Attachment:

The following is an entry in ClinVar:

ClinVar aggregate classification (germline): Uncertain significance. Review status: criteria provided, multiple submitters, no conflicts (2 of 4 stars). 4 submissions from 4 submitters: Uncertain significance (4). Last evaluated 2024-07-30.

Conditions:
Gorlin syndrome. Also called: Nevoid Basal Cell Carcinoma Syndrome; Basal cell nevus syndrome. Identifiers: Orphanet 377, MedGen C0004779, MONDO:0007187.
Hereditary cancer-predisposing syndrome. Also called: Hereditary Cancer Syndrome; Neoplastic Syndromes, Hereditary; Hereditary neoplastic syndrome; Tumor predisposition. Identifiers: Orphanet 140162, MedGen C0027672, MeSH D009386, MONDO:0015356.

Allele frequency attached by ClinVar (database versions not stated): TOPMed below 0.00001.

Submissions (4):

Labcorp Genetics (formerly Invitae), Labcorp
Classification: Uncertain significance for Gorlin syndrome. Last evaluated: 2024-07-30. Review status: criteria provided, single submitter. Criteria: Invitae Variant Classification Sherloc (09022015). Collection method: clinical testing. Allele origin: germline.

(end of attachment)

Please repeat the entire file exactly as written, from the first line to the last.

The following is an entry in ClinVar:

ClinVar aggregate classification (germline): Uncertain significance. Review status: criteria provided, multiple submitters, no conflicts (2 of 4 stars). 4 submissions from 4 submitters: Uncertain significance (4). Last evaluated 2024-07-30.

Conditions:
Gorlin syndrome. Also called: Nevoid Basal Cell Carcinoma Syndrome; Basal cell nevus syndrome. Identifiers: Orphanet 377, MedGen C0004779, MONDO:0007187.
Hereditary cancer-predisposing syndrome. Also called: Hereditary Cancer Syndrome; Neoplastic Syndromes, Hereditary; Hereditary neoplastic syndrome; Tumor predisposition. Identifiers: Orphanet 140162, MedGen C0027672, MeSH D009386, MONDO:0015356.

Allele frequency attached by ClinVar (database versions not stated): TOPMed below 0.00001.

Submissions (4):

Labcorp Genetics (formerly Invitae), Labcorp
Classification: Uncertain significance for Gorlin syndrome. Last evaluated: 2024-07-30. Review status: criteria provided, single submitter. Criteria: Invitae Variant Classification Sherloc (09022015). Collection method: clinical testing. Allele origin: germline.